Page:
Russia Ambivalent Over Farnborough Snub
Published: July 9, 2014 (Issue # 1819)
Although Moscow responded stormily to the U.K. Foreign Office's refusal to invite Russian officials to the Farnborough International Airshow because of "Russian actions in Ukraine," analysts believe these outbursts are unlikely to impact the country's ability to strike military deals with foreign partners.
"That a large portion of the Russian delegates have been denied British visas is an unhealthy sign of dishonest competition, a sign of weakness, if you wish," said Sergei Kornev, the head of Russia's
Rosoboronexport defense export delegation at the Farnborough Airshow, ITAR-Tass reported Monday. "A strong, self-confident player would not resort to such tactics."
The Russian Foreign Ministry released a statement Monday, saying it expected official clarification on the situation from British officials and that it reserved the right to reciprocate. Deputy Prime Minister Dmitry Rogozin, who oversees the country's military-industrial complex, wrote on Twitter on Sunday that the members of the delegation who were already at the airshow should "return home."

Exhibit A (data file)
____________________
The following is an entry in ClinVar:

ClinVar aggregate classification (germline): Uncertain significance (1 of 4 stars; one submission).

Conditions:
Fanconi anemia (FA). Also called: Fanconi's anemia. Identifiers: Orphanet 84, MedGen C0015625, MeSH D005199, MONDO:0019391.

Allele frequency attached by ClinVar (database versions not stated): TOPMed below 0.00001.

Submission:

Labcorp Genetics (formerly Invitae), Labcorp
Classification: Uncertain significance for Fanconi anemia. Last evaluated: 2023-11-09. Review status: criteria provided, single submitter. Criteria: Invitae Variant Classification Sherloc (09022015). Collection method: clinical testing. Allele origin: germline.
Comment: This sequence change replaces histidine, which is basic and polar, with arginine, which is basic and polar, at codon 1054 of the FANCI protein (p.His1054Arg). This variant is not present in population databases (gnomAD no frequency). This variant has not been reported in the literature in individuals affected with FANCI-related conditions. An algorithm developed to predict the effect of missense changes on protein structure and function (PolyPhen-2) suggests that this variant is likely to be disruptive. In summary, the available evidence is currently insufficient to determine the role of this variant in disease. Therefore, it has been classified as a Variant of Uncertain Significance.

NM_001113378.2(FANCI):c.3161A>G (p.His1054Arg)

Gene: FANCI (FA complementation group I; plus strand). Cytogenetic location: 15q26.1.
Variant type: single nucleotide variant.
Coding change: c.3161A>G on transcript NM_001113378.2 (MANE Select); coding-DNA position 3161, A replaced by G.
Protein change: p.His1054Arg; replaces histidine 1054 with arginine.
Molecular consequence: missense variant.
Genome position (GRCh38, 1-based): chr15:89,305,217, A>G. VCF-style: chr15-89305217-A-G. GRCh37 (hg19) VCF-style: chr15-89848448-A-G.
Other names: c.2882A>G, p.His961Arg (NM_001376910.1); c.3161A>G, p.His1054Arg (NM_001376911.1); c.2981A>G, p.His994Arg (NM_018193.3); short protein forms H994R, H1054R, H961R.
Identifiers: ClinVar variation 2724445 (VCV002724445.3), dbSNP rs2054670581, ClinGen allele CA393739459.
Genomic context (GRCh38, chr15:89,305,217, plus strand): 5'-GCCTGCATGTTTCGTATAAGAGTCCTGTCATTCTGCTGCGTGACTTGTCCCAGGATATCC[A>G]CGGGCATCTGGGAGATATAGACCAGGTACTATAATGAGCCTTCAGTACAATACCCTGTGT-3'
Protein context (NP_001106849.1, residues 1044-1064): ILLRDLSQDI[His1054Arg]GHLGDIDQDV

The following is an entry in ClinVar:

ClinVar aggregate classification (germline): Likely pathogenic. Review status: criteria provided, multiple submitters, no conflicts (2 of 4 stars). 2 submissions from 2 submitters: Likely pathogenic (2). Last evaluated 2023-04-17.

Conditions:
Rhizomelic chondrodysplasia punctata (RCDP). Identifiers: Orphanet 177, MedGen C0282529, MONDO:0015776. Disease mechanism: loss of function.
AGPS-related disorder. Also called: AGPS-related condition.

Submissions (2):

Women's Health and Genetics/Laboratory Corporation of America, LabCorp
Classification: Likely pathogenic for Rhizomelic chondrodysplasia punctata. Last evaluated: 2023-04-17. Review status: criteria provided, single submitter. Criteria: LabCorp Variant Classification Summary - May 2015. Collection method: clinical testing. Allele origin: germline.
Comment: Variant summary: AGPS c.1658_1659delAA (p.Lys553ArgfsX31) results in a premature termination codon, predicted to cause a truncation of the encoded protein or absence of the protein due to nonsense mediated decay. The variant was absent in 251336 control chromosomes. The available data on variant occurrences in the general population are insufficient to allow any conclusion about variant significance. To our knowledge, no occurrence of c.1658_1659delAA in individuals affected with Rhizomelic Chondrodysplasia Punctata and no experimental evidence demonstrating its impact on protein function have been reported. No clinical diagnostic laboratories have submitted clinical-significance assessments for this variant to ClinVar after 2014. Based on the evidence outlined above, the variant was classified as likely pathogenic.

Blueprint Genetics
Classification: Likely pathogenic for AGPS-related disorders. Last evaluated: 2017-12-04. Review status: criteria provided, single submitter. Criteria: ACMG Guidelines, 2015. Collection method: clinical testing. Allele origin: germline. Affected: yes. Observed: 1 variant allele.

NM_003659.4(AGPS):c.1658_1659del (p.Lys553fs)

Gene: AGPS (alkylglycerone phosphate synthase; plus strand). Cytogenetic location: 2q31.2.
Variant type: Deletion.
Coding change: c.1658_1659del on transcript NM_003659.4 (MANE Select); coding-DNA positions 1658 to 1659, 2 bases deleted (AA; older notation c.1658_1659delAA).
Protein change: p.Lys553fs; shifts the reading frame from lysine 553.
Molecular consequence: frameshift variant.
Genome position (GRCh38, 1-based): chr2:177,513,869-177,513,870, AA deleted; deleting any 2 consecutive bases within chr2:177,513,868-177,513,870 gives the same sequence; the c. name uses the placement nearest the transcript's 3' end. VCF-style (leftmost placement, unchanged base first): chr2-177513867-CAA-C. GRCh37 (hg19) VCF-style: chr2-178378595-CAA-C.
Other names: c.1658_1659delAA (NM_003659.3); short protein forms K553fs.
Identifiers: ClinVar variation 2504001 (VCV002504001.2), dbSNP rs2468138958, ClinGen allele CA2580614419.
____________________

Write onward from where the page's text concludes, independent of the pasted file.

Some Russian entities seem to have already reacted to Rogozin's plea. Sberbank, a major financial partner of Russian aerospace companies, announced Monday that it would not be taking part in this year's edition of the airshow because of "changing priorities in the implementation of exhibition activities," but said it would continue to cooperate with Farnborough in the future, RIA Novosti reported.
According to Ivan Konovalov, deputy director of the Moscow-based Center for Analysis of Strategies and Technologies, Rogozin's reaction was "emotional" and his plea to withdraw from the event will ultimately have no impact on Russia's dealings with its partners in the civil and military aviation industry.
"Contracts are not made at these types of airshows," Konovalov told The St. Petersburg Times on Monday. "When contracts are signed at Farnborough, it means that there has been a long negotiation process prior to the actual signing. And this, of course, does not take place at the airshow. Russia still has a stand at Farnborough; it is still being represented, despite any calls to boycott."
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